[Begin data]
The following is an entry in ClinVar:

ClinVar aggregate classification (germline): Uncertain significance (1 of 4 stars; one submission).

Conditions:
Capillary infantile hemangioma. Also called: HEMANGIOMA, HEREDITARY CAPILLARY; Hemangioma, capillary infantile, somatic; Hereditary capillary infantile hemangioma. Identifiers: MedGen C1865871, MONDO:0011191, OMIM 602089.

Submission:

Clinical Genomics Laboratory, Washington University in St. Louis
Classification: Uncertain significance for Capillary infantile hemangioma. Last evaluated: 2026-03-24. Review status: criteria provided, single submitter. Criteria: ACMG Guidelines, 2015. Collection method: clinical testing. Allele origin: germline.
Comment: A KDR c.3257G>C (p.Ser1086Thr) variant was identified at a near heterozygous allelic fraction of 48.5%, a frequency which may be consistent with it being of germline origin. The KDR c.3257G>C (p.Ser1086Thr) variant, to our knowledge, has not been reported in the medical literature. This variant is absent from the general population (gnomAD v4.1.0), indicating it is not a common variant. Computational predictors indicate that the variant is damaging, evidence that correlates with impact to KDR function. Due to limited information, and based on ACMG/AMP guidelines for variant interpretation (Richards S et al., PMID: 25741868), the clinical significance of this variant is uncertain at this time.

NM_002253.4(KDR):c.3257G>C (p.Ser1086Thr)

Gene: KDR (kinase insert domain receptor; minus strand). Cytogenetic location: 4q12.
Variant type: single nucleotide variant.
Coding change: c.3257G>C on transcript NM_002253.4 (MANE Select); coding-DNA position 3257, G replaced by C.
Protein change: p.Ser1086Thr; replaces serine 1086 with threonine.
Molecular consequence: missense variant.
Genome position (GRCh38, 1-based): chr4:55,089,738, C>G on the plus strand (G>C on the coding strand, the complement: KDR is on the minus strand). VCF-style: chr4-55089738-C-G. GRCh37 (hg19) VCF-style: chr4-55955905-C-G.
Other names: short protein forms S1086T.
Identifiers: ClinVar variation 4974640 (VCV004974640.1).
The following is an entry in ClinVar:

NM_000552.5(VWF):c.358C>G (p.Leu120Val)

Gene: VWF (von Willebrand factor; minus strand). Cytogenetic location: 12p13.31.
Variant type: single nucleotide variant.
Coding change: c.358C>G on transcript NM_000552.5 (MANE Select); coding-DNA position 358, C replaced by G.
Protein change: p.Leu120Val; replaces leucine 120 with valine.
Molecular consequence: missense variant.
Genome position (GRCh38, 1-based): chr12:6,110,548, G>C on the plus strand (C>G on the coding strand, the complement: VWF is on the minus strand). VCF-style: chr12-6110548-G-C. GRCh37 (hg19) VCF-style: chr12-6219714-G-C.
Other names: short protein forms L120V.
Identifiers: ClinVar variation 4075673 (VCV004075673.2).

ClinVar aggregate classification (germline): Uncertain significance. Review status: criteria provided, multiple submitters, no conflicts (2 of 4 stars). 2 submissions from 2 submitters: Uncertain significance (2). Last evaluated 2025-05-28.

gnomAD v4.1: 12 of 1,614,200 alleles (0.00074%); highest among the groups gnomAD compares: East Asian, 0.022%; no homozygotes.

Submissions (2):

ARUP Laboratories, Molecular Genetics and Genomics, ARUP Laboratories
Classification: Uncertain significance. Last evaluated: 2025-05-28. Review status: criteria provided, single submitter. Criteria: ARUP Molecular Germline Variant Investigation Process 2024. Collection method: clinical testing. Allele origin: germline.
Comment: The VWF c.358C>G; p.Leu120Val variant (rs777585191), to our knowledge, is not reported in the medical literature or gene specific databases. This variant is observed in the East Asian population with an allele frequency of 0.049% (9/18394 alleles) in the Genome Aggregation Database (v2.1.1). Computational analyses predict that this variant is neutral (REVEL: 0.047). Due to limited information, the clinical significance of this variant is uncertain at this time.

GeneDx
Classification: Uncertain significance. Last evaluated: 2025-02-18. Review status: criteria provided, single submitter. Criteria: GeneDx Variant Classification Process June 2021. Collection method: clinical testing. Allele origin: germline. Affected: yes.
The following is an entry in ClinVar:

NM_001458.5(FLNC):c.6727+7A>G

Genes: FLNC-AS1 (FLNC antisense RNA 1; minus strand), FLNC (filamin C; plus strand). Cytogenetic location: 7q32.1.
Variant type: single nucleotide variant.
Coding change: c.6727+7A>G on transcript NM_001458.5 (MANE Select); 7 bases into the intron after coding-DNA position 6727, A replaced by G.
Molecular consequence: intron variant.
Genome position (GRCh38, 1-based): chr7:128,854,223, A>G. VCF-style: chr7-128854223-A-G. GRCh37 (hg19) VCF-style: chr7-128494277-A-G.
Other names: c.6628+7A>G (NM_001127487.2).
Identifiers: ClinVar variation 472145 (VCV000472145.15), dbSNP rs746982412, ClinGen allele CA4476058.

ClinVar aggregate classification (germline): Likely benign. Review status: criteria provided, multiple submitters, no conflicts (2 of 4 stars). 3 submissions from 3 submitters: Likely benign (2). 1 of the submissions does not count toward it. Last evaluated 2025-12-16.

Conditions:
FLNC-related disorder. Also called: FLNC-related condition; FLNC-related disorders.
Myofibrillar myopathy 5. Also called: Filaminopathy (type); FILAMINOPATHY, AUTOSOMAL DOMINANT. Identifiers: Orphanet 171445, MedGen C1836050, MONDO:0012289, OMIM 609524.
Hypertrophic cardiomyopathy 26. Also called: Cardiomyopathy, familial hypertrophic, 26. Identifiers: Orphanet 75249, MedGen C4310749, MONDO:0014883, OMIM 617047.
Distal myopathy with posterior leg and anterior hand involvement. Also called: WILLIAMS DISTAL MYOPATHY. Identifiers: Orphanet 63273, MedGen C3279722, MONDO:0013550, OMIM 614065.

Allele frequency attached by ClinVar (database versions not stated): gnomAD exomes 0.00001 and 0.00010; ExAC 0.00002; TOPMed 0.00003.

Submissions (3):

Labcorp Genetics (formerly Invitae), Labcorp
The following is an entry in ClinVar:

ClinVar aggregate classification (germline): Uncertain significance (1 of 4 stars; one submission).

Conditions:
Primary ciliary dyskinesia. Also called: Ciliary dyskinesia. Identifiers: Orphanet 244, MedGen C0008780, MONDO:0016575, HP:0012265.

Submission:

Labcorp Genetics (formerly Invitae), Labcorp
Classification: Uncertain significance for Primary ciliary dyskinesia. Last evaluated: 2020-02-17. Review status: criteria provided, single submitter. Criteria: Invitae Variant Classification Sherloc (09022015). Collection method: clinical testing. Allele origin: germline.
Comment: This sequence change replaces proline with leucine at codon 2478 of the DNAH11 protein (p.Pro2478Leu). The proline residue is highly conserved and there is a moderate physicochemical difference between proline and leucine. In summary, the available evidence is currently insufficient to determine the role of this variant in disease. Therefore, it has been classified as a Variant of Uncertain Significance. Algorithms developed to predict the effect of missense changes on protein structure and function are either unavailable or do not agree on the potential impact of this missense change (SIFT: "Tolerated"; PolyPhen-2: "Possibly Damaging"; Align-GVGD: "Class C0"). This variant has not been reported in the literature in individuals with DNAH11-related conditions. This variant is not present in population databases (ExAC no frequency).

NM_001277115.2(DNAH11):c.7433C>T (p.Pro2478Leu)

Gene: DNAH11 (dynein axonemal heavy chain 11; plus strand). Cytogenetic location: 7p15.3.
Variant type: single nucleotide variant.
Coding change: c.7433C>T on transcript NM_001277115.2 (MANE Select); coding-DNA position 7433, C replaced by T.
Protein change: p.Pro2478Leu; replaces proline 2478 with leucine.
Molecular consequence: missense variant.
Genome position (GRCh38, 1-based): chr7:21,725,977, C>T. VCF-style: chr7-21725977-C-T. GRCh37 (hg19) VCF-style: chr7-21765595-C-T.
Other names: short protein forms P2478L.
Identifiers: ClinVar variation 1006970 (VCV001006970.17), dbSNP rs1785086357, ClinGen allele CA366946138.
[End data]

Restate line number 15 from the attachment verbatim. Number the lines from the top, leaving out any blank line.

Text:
Genome position (GRCh38, 1-based): chr4:55,089,738, C>G on the plus strand (G>C on the coding strand, the complement: KDR is on the minus strand). VCF-style: chr4-55089738-C-G. GRCh37 (hg19) VCF-style: chr4-55955905-C-G.